The Last Five Years
Written and composed by Jason Robert Brown
Menier Chocolate Factory
Review by Philip Fisher
Southwark's most successful new kid on the block, the Menier Chocolate Factory, is beginning to develop a character when it comes to musicals and that is to aim as far as it is possible to get from big budget blockbusters.
Jason Robert Brown's presumably autobiographical tale of a writer hitting the big time as his marriage disintegrates has much in common with both Jonathan Larson's tick tick...BOOM and Stephen Sondheim's Sunday in the Park with George.
This is a chamber musical featuring only two performers, who between them get through a tremendous amount of work during the eighty minutes of the play, hardly helped by soaring temperatures. While the audience are given hand fans to cool them down, Damian Humbley and Lara Pulver sing their hearts out as sweat pours off them.
The storyline is simple and can hardly be described as original. Jamie is a Jewish novelist on the way up, first seen at 23 with the world fast becoming his oyster as an agent signs him up and sells his book, much to the admiration of Cathy.
She is a wannabe musical actress whose career has not got beyond the disastrous auditions and waiting table stage. Initially, their love is touching, culminating in a scene in which his marriage proposal in a rowing boat suddenly transforms into their Jewish wedding.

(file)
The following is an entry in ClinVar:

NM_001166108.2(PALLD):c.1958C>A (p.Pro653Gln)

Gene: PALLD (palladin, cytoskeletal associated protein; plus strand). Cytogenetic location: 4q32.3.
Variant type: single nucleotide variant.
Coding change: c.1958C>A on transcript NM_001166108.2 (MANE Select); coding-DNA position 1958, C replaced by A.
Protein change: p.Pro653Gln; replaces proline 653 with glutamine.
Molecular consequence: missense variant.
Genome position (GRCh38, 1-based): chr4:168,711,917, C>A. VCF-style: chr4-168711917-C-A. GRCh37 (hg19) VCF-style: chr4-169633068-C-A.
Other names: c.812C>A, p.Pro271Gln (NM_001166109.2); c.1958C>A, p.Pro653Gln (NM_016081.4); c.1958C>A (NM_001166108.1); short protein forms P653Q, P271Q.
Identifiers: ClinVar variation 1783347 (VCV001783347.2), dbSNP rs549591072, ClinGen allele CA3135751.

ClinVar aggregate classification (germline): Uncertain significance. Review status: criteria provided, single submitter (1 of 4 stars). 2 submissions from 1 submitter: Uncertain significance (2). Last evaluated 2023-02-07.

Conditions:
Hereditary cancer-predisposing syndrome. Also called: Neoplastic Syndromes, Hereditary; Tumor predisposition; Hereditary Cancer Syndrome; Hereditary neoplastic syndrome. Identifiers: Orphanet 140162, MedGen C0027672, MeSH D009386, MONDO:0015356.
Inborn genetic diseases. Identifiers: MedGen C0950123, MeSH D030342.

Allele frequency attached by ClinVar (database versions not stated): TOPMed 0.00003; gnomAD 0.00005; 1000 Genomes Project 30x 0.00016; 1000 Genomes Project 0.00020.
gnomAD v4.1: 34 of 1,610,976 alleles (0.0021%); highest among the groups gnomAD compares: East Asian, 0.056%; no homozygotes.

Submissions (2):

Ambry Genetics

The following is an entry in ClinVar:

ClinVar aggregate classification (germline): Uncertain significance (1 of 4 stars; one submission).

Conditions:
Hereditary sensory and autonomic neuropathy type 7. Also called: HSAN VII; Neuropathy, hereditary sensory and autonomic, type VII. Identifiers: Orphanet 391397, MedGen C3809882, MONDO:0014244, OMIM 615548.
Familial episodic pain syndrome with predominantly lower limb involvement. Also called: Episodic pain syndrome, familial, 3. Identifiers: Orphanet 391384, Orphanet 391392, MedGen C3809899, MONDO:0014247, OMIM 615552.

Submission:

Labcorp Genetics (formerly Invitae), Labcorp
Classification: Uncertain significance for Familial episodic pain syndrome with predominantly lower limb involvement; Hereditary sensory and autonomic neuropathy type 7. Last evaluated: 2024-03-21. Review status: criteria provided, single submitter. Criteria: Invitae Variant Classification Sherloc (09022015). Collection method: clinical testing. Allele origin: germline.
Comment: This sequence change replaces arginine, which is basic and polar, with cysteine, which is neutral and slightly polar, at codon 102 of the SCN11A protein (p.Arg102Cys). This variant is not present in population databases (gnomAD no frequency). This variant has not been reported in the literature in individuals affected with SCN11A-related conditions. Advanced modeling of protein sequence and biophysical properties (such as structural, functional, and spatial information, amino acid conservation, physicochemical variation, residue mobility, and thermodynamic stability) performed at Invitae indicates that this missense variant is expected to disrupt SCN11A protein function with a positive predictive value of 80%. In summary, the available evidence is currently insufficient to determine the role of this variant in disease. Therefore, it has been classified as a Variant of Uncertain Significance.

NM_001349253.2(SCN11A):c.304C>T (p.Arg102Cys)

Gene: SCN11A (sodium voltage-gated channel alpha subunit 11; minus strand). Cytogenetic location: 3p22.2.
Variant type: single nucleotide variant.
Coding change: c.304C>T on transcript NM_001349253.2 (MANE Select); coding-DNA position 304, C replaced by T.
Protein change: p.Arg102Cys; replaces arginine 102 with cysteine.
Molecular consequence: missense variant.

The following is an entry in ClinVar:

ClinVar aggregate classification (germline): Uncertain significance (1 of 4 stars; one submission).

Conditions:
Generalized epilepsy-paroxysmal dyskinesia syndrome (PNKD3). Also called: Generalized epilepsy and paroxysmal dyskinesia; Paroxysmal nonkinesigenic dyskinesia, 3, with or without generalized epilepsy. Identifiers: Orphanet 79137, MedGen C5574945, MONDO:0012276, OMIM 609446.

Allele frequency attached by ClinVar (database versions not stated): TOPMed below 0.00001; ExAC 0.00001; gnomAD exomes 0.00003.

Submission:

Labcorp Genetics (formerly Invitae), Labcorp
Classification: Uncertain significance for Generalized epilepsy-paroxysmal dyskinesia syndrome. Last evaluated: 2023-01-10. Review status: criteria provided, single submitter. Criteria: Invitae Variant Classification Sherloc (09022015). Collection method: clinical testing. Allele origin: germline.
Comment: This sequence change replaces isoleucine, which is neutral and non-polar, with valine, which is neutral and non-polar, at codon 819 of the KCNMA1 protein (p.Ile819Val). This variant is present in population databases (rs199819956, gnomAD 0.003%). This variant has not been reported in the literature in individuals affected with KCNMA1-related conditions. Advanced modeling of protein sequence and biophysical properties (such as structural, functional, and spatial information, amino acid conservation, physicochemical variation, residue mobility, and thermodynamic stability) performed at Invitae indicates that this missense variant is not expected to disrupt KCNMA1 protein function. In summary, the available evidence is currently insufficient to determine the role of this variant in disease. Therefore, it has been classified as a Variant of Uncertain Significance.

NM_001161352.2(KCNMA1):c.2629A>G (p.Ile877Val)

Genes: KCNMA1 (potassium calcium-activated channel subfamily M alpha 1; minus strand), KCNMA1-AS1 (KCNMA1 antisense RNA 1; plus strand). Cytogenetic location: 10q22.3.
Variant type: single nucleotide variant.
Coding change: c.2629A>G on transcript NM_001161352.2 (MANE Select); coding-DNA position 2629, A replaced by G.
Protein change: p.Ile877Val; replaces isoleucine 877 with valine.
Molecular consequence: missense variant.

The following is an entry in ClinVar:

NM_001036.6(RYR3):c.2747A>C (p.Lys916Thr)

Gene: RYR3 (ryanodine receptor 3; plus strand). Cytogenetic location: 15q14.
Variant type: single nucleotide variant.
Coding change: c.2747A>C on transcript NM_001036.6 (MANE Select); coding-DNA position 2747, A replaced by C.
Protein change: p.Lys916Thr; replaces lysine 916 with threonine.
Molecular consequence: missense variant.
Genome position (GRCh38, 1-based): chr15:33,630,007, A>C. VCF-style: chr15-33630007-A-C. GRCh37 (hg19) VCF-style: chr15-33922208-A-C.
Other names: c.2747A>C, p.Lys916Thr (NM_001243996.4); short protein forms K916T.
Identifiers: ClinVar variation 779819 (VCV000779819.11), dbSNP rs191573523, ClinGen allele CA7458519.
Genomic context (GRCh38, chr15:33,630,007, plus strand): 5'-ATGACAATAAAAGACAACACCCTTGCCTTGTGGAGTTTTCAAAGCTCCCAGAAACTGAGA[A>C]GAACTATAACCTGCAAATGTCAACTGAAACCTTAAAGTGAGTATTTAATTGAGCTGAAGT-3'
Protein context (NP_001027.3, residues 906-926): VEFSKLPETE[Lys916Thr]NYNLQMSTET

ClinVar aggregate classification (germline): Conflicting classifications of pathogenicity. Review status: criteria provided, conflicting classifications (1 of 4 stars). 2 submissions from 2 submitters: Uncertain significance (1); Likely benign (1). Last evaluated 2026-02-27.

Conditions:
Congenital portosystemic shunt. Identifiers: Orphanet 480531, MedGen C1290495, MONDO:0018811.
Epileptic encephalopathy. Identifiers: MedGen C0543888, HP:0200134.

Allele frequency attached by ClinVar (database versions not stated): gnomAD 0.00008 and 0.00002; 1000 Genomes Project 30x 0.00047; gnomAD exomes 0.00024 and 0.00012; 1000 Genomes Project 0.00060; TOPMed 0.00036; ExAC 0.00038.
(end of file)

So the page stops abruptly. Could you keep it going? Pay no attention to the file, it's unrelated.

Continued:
Over five years of marriage, career-wise their lives follow the paths that have already been set, his going from strength to strength and hers barely taking off. The strain that this puts on their relationship leads to affairs on both sides and in the end to a separation that is likely to become permanent.
The evening peaks early as Miss Pulver shows off a richly melodious and potentially powerful voice while lamenting the end of what had seemed the perfect match and Jamie's first song Shiksa Goddess is a gem. It has pace, tremendous humour with every line funny, and pathos, as this Jewish boy yearns for a wife who will not be like all the Jewish girls that he is dated and been bored by.
Throughout, Cathy gets the downbeat depressing songs with her only comedy coming in a witty auditions skit and Jamie gets the upbeat, rocky ballads and most of the best lines.
The music has been compared to Sondheim with good reason. Brown particularly concentrates on the piano, played by musical director Tom Murray and the talented string trio. This works well and complements the attractive voices of both performers.
The setting, designed by David Farley, who won the Critics' Circle Award for best designer for Sunday in the Park with George, is deceptively simple. A bed on a revolve and sliding panels that look like school blackboards ensure that the eye is held by the performers as does David Howe's spare lighting.
The Last Five Years will not set the world on fire, if only because it says little that has not been heard on many previous occasions but it should draw audiences on the back of the theatre's reputation, the talents of the leading pair and a sense of identification that many will feel with its sentiments.
If you are interested in booking, the Menier has a new telephone number - 0871 230 2616.